Job 42:17

Hebrew Bible

15 Nowhere in all the land could women be found who were as beautiful as Job’s daughters, and their father granted them an inheritance alongside their brothers. 16 After this Job lived 140 years; he saw his children and their children to the fourth generation. 17 And so Job died, old and full of days. Source

Date: 5th Century B.C.E. (based on scholarly estimates)

LXX Job 42:17

Septuagint

15 And there were not found in comparison with the daughters of Job, fairer women than they in all the world: and their father gave them an inheritance among their brethren. 16 And Job lived after his affliction a hundred and seventy years: and all the years he lived were two hundred and forty: and Job saw his sons and his sons' sons, the fourth generation. 17 And Job died, an old man and full of days: 18 and it is written that he will rise again with those whom the Lord raises up. 19 This man is described in the Syriac book as living in the land of Ausis, on the borders of Idumea and Arabia: and his name before was Jobab; Source

Date: 1st Century B.C.E. (based on scholarly estimates)

"... This passage proves significant both as a Septuagintal addition to the book of Job and as a Hellenistic Jewish interpretation of Job. On the one hand, it represents one of several additions in LXX Job, including the speech of Job's wife in 2:9, the identification of his friends as kings in 2:11, and the assertion of his resurrection in 49:17a.4 The fact that this passage was appended to the Greek translation of Job may point to an attitude toward this text as not completely fixed in its written form."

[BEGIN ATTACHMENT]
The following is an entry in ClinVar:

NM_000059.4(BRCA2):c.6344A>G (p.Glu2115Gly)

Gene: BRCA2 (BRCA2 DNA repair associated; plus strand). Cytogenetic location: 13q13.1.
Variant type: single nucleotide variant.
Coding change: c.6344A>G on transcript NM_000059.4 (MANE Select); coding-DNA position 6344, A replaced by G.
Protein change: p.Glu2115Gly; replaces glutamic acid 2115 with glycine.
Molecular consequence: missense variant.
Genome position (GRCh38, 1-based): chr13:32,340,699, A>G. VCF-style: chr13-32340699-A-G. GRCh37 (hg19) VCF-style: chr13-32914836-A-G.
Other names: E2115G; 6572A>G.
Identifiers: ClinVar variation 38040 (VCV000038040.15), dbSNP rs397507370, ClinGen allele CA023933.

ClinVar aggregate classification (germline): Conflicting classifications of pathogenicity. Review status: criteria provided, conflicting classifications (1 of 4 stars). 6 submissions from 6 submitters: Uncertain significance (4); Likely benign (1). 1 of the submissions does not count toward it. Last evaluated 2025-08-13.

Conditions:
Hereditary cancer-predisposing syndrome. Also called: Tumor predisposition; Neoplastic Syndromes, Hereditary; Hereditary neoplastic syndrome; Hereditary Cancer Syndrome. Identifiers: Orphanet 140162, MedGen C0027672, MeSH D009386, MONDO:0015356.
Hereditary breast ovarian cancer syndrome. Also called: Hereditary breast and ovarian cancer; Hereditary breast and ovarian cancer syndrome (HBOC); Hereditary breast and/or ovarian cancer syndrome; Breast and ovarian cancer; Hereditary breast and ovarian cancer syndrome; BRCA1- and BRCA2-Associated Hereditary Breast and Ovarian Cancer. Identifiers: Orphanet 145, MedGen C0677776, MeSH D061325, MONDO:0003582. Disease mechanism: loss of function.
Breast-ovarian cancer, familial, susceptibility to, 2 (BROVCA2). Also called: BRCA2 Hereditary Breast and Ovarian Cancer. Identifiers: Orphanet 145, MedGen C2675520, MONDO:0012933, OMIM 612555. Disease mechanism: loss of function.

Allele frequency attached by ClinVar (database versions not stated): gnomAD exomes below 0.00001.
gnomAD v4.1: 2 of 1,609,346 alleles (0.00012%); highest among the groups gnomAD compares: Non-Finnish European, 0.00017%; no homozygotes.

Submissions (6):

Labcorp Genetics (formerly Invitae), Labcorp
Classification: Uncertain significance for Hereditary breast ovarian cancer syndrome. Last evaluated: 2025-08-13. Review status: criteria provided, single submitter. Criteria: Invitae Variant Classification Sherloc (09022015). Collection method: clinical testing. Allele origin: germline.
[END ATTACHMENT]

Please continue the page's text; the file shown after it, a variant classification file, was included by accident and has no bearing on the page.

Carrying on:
Reed, Annette Y. Job as Jobab: The Interpretation of Job in LXX Job 42:17b–e (pp. 31-55) Journal of Biblical Literature, Vol. 120, No. 1, 2001

* The use of references are not endorsements of their contents. Please read the entirety of the provided reference(s) to understand the author's full intentions regarding the use of these texts.

"... This passage proves significant both as a Septuagintal addition to the book of Job and as a Hellenistic Jewish interpretation of Job. On the one hand, it represents one of several additions in LXX Job, including the speech of Job's wife in 2:9, the identification of his friends as kings in 2:11, and the assertion of his resurrection in 49:17a.4 The fact that this passage was appended to the Greek translation of Job may point to an attitude toward this text as not completely fixed in its written form."

Reed, Annette Y. Job as Jobab: The Interpretation of Job in LXX Job 42:17b–e (pp. 31-55) Journal of Biblical Literature, Vol. 120, No. 1, 2001

* The use of references are not endorsements of their contents. Please read the entirety of the provided reference(s) to understand the author's full intentions regarding the use of these texts.